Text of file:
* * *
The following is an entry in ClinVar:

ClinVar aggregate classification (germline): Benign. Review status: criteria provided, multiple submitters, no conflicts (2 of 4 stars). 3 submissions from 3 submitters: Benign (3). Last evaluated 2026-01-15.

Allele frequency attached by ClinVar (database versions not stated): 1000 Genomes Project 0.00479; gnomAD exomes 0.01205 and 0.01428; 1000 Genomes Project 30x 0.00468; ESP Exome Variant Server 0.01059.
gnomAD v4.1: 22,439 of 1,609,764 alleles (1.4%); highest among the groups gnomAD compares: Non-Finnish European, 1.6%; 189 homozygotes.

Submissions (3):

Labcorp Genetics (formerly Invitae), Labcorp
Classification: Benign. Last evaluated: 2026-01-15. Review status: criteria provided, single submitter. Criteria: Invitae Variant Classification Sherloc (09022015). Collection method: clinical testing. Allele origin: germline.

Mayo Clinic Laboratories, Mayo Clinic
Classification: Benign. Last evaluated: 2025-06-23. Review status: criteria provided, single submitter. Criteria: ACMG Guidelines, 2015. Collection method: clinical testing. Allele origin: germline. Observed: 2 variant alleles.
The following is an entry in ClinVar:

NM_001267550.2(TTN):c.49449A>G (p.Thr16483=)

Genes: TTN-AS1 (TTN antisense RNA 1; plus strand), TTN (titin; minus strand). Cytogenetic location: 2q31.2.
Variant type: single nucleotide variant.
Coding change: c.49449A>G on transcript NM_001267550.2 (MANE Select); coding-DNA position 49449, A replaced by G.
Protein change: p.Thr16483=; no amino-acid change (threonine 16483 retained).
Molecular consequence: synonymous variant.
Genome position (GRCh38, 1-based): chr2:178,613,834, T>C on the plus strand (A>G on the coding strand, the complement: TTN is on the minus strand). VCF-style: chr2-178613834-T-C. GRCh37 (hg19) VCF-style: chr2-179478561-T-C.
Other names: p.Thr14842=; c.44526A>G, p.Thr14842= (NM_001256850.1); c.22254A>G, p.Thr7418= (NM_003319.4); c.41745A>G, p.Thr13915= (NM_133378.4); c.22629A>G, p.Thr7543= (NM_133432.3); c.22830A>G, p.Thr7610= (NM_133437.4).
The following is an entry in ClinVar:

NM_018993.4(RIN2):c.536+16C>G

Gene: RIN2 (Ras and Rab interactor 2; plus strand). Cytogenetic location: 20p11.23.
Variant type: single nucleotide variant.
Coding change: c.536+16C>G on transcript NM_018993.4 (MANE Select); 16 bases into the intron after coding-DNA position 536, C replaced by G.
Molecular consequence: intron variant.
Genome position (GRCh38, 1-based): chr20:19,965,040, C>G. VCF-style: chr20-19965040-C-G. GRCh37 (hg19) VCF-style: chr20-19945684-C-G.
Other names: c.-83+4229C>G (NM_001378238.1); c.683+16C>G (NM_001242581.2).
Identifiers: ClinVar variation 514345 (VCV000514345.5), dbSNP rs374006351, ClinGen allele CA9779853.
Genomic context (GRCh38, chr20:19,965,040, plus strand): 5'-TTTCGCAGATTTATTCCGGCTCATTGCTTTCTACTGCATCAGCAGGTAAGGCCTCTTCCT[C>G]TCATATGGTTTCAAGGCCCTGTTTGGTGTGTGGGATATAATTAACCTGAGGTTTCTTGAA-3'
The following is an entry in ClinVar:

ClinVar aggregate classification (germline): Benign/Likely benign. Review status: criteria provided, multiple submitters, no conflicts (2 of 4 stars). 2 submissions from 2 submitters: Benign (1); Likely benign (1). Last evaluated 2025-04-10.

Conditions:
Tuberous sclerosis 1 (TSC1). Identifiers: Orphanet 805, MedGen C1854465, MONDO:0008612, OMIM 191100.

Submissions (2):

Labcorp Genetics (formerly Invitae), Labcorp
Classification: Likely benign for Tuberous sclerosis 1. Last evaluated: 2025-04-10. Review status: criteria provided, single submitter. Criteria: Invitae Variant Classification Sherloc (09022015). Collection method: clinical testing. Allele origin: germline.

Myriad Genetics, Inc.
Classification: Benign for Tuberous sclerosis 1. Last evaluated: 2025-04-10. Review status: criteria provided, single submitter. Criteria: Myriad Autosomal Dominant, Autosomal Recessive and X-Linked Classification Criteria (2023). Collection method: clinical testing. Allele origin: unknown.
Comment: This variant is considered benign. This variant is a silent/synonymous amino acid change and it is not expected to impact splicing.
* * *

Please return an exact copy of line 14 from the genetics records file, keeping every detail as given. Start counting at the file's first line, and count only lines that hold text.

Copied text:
Coding change: c.49449A>G on transcript NM_001267550.2 (MANE Select); coding-DNA position 49449, A replaced by G.